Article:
how to build the Hello World application for the reel board board. You
can build for a different board by changing
reel_board to another
supported value. See Supported Boards for more information, or use the
build target from an initialized build directory to get a list.
If you want to re-use your existing build directory to build for another
board, you must delete that directory’s contents first by using the
pristine build target.
Navigate to the main project directory:
Set up your build environment:
# On Linux/macOS source zephyr-env.sh # On Windows zephyr-env.cmd
Build the Hello World sample for the
west build -b reel_board samples/hello_world
Using CMake and ninja:
# On Linux/macOS cd samples/hello_world mkdir build && cd build # On Windows cd samples\hello_world mkdir build & cd build # Use cmake to configure a Ninja-based build system: cmake -GNinja -DBOARD=reel_board .. # Now run ninja on the generated build system: ninja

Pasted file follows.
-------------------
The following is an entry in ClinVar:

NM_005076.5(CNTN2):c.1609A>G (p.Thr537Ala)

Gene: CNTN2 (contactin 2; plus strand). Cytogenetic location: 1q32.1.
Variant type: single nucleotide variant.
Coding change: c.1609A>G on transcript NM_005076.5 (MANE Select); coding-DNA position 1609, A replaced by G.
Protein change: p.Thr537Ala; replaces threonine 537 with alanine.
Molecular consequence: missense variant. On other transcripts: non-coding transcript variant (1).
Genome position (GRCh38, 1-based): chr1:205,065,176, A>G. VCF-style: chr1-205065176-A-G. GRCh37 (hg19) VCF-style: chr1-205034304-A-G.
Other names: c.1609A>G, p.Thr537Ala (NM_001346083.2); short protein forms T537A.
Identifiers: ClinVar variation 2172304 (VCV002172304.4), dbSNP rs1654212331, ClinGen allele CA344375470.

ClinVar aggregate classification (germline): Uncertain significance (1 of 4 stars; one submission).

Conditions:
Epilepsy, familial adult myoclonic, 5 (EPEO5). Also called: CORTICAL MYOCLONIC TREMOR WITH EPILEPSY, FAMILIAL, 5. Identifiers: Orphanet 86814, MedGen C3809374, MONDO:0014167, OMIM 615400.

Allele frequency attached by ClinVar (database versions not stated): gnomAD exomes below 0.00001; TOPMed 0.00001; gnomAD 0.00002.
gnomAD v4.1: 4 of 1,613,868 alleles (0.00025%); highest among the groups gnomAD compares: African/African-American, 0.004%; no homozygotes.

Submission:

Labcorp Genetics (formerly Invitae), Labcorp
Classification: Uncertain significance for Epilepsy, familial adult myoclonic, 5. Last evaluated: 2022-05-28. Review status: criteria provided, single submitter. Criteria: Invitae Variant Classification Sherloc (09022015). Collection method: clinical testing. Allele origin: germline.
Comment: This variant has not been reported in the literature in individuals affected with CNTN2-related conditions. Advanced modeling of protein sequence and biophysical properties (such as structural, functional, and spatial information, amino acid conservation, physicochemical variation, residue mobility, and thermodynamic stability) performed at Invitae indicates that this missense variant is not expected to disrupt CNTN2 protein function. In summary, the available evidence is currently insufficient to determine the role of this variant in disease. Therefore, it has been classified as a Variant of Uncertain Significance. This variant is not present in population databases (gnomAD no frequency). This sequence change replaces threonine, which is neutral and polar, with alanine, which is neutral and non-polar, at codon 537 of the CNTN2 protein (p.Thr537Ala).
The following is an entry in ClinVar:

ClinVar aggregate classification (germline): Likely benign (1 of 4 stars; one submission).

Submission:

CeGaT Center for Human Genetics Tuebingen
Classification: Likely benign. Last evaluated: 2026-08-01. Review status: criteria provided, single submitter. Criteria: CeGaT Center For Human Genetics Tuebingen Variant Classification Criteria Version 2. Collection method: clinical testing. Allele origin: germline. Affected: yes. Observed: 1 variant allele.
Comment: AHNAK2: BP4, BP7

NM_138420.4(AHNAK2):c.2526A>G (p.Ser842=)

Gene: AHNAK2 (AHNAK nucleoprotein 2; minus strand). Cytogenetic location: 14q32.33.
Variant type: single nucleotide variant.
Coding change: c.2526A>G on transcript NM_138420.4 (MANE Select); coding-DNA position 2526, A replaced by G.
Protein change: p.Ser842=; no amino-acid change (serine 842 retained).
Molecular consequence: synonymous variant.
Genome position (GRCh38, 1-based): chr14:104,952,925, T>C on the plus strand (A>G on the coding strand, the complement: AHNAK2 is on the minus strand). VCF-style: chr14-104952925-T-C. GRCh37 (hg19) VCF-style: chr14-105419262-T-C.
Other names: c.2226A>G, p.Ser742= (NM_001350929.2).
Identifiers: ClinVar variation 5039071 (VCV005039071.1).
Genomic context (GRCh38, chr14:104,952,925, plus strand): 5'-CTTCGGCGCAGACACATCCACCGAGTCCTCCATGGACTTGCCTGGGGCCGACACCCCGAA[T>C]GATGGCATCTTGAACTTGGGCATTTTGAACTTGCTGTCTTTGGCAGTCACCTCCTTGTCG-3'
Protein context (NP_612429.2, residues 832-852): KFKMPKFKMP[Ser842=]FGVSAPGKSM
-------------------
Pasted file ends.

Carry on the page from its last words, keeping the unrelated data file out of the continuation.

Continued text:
On Linux/macOS you can also use
cmaketo build with
cd samples/hello_world mkdir build && cd build # Use cmake to configure a Make-based build system: cmake -DBOARD=reel_board .. # Now run make on the generated build system: make
The main build products are in
The final application binary in ELF format is named
default. Other binary formats and byproducts such as disassembly and map files
will be present depending on the target and build system configuration.
Run the Application by Flashing to a Board¶
Most “real hardware” boards supported by Zephyr can be flashed by running
west flash or